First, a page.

“Simply read a CLASSIC book from your #CClist that you classify as thrilling, a mystery, or Gothic. It could even be a book or author that SCARES you (because of it’s length, it’s topic, it’s reputation etc).”

This sounded like a lot of fun to me, and it was a perfect blend with my RIP XIII challenge, as well as my 2018 TBR Pile challenge! So I chose to read Death in the Castle, by Pearl S. Buck, for both the Classics Club Dare 2.0 and for the Readers Imbibing Peril XIII challenge.

The old castle is a thousand years old, and although it has been in the family for generations, SIr Richard Sedgeley and his wife, Lady Mary, can no longer afford to keep it. The National Trust will only agree to take it over if they can turn it into a prison–not an acceptable option for the aging Sir Richard. However, a young and wealthy American is interested in it and wants to buy it. But he also wants to move the castle, stone by stone, to Connecticut! What a difficult dilemma for the aging owners of the castle!

He let the reins lie slack as he went and his eyes roved over the mellow landscape of field and forest. The afternoon light lengthened the shadows and deepened the gold of the willows and the green of growing wheat. In the distance the castle stood against the sunset in all its stately beauty. It was his home, his inheritance, and how could he give it up?

Lady Mary has always believed in “others who had lived in the castle and until now she had accepted the possibility of the persistence of the dead beyond life.” Not ghosts, but the life forces of those ancestors who lived there before her. And Lady Mary is quite sure that the Others can show her where some treasure is hidden so that they will have the money to save the castle.

“There’s no such thing as death, not really,” Lady Mary said. “It’s just a change to something—I’ve told you—another level of whatever it is that we call life. It’s only a transfer of energy. Can you understand? Please try, Kate! It would mean so much to me.

This was a story that involved mystery, intrigue, suspense. A gothic-type mystery is not the usual subject matter for a book by Pearl Buck, but it was, as always with her books, well-written and enjoyable to read. The suspense definitely worked for me because I couldn’t stop reading until I found out what would happen to the castle and the different characters. A fun read!

Books About Books

Isaac Israels – Girl Reading on Sofa, 1920

My early Saturday morning reading is fun! I am reading two books about books, and both came into my possession without any planning at all. My husband preordered one of the books as a lovely surprise for me, and it arrived in the mail this week. 1,000 Books to Read Before You Die: A Life-Changing List, by James Mustich,  weighs a ton and is filled with wonderful information about authors and books. It’s like an encyclopedia for readers, a wonderful resource to have and an enjoyable read! With 948 pages and small type, I don’t know when or if I will ever read it all the way through, but I will certainly use it a lot over the years, if I can wrestle it away from other family members!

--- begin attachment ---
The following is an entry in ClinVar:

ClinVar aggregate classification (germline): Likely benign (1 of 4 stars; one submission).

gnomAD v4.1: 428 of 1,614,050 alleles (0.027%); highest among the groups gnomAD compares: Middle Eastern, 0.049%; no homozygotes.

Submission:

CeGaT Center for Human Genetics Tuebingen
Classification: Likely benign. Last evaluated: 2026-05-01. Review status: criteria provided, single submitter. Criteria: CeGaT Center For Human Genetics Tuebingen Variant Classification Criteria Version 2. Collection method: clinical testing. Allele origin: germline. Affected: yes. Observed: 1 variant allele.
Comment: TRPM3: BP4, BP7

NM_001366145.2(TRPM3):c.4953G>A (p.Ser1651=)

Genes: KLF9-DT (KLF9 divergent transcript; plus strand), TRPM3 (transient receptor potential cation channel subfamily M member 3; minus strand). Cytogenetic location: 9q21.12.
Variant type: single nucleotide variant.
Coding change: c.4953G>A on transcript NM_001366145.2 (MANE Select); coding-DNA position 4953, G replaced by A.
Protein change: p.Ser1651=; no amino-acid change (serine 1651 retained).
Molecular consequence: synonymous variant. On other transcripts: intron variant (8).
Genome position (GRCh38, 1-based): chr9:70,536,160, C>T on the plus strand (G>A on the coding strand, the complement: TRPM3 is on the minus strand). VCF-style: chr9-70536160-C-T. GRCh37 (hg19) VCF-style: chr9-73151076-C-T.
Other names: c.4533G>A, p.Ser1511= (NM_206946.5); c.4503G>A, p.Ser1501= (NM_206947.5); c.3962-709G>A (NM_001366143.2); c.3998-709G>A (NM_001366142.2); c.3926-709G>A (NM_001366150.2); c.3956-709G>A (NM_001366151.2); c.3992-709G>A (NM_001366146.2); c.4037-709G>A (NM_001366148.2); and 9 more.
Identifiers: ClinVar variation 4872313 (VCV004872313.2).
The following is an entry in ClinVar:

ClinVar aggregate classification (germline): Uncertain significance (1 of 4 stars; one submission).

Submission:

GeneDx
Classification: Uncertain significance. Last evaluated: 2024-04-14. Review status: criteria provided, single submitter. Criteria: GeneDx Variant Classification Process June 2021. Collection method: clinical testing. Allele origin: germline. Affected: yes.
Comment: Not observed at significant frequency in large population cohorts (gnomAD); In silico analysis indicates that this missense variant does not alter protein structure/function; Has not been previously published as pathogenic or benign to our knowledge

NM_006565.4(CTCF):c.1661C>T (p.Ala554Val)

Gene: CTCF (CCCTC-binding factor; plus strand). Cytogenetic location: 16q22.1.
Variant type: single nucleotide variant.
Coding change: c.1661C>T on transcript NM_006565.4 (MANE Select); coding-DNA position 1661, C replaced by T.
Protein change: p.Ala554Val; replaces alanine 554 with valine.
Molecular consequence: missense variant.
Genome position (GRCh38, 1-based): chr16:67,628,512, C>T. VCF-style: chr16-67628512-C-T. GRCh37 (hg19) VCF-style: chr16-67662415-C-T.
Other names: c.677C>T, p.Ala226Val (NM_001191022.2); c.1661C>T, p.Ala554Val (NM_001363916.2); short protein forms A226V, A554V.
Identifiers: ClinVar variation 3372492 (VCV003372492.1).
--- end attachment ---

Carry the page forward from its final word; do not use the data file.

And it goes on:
The other book is from the library, found while perusing the shelves this week. A serendipitous find, considering that I didn’t know my husband had ordered the other book for me. This book is called Vintage Reading: From Plato to Bradbury, A Personal Tour of Some of the World’s Best Books, by Robert Kanigel. For many years, the author wrote a newspaper column for the Baltimore Sun called “Vintage Reads.” This book is an extension of those articles, and is full of fun and very readable essays on classics that appealed to him.

I love reading books about books, and these two are both fun reads and excellent resources!

RIP XIII: The Seer of Shadows

If you are interested in reading a good ghost story for the season then you must read The Seer of Shadows, by Avi. I know this book would have been a popular book to have on my classroom bookshelves for my 6th graders. My students always loved Avi’s books so I know this one would have been a popular choice for them to read. Eerie, fascinating, well-written and informative. It was easy to get caught in it and read it straight through.

From the  publisher, Harper Collins, 2008: